The Civiqs data are more dire than similar polling by other outlets, which was already troubling. That may partially come down to differences in the way the question was asked. In May, for instance, a Quinnipiac University poll found 66% of Republicans did not think “Joe Biden’s victory in the 2020 presidential election was legitimate.” But in nearly every poll on the topic over the last several months, at least a majority and usually closer to two-thirds of Republicans alternately say they believe the election was stolen and that Biden is not the legitimate president. That level of delusion among GOP voters is a stubborn reality that isn’t going away.
Civiqs findings this week seem reflective of previous polling the outlet has done for Daily Kos. In last month’s co-branded poll, 74% of GOP voters identified themselves as a “pro-Trump Republican,” while just 6% called themselves an “anti-Trump Republican,” and 17% of Republican voters said they didn’t have strong feelings about Trump.
So if roughly three-quarters of GOP voters self-identify as pro-Trump, it’s not a leap to imagine 80% of Republican voters saying they “agree” with Trump’s false assertion that 2020 was stolen from him.
The pervasive level of distrust in the electoral system among Republican voters is troubling on any level, but how it will play out at the polls is an open question. On one hand, Republican voters might rush to the polls in the next couple cycles, driven by their outrage over 2020. Certainly, that’s what GOP politicians hope will happen.
But in another scenario, Trump’s constant fixation on his completely baseless and unproven claims about 2020 could serve to depress some turnout among his cultists, while also continuing to galvanize a small but potentially important sliver of never-Trumpers.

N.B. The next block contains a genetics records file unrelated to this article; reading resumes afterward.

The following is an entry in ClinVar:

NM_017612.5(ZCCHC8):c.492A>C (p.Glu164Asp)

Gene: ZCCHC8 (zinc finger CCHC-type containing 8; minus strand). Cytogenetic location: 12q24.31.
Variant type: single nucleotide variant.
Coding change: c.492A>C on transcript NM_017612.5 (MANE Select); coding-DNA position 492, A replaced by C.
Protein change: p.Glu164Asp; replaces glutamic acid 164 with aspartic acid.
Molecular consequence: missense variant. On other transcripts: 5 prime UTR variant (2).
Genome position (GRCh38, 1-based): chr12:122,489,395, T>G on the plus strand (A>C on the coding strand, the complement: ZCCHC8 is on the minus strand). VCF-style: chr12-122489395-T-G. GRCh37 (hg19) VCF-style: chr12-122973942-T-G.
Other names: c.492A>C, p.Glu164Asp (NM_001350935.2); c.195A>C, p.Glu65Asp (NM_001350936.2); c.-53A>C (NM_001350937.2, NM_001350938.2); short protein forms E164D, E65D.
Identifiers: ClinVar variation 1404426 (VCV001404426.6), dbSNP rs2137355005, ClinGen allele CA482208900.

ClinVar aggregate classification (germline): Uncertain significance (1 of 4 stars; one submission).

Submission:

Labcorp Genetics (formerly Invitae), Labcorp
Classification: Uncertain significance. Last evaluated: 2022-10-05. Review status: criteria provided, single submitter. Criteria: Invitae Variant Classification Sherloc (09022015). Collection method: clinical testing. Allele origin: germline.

In the Civiqs survey, 11% of GOP voters said they didn’t believe the election was stolen. It’s possible that some of those voters will actually be disgusted by the continued fealty of GOP lawmakers to Trump and his corrosive lies. Indeed, a fairly consistent slice of the GOP electorate, some 18%, have told pollsters they would like Trump to have no role in the party moving forward.
At the same time, Republicans more generally have a dismal view of the party as a whole, according to fresh AP-NORC polling out this week. Just 41% of GOP respondents said they were optimistic about the state of the party. More than likely, both pro-Trumpers and never-Trumpers are dismayed that the Republican Party hasn’t hewed more closely to their point of view.
In actuality, the Republican Party is even more Trumpish now than it has ever been, but for Trump and his cult following, it will never be enough. That’s not good news for the GOP, and it’s even worse news for the country, but the short-term electoral effects could ultimately be a net-plus for Democrats.
Honestly, it’s all guesswork at this point; the country is in profoundly uncharted territory.